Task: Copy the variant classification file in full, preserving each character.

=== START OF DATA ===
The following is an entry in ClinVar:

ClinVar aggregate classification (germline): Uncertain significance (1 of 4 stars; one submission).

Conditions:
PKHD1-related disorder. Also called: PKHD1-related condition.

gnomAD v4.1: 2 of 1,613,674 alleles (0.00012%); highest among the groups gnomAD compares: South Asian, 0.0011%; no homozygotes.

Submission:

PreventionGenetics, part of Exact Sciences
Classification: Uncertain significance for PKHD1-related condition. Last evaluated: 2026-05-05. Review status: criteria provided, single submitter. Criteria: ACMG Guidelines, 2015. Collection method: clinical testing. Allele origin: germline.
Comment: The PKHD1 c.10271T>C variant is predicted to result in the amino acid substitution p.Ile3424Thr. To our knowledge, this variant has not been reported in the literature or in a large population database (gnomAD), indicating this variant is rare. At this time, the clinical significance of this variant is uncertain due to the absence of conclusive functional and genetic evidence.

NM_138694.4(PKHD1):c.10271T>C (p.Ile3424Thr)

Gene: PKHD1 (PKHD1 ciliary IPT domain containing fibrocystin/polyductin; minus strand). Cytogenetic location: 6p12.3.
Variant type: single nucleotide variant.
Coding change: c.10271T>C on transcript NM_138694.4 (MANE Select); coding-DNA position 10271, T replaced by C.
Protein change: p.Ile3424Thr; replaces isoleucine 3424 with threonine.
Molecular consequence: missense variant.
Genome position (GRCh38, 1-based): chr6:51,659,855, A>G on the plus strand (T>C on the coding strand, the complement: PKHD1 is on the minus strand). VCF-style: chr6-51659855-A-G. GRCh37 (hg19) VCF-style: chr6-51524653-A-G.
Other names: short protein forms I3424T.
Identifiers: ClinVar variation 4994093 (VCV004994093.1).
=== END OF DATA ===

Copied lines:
The following is an entry in ClinVar:

ClinVar aggregate classification (germline): Uncertain significance (1 of 4 stars; one submission).

Conditions:
PKHD1-related disorder. Also called: PKHD1-related condition.

gnomAD v4.1: 2 of 1,613,674 alleles (0.00012%); highest among the groups gnomAD compares: South Asian, 0.0011%; no homozygotes.

Submission:

PreventionGenetics, part of Exact Sciences
Classification: Uncertain significance for PKHD1-related condition. Last evaluated: 2026-05-05. Review status: criteria provided, single submitter. Criteria: ACMG Guidelines, 2015. Collection method: clinical testing. Allele origin: germline.
Comment: The PKHD1 c.10271T>C variant is predicted to result in the amino acid substitution p.Ile3424Thr. To our knowledge, this variant has not been reported in the literature or in a large population database (gnomAD), indicating this variant is rare. At this time, the clinical significance of this variant is uncertain due to the absence of conclusive functional and genetic evidence.

NM_138694.4(PKHD1):c.10271T>C (p.Ile3424Thr)

Gene: PKHD1 (PKHD1 ciliary IPT domain containing fibrocystin/polyductin; minus strand). Cytogenetic location: 6p12.3.
Variant type: single nucleotide variant.
Coding change: c.10271T>C on transcript NM_138694.4 (MANE Select); coding-DNA position 10271, T replaced by C.
Protein change: p.Ile3424Thr; replaces isoleucine 3424 with threonine.
Molecular consequence: missense variant.
Genome position (GRCh38, 1-based): chr6:51,659,855, A>G on the plus strand (T>C on the coding strand, the complement: PKHD1 is on the minus strand). VCF-style: chr6-51659855-A-G. GRCh37 (hg19) VCF-style: chr6-51524653-A-G.
Other names: short protein forms I3424T.
Identifiers: ClinVar variation 4994093 (VCV004994093.1).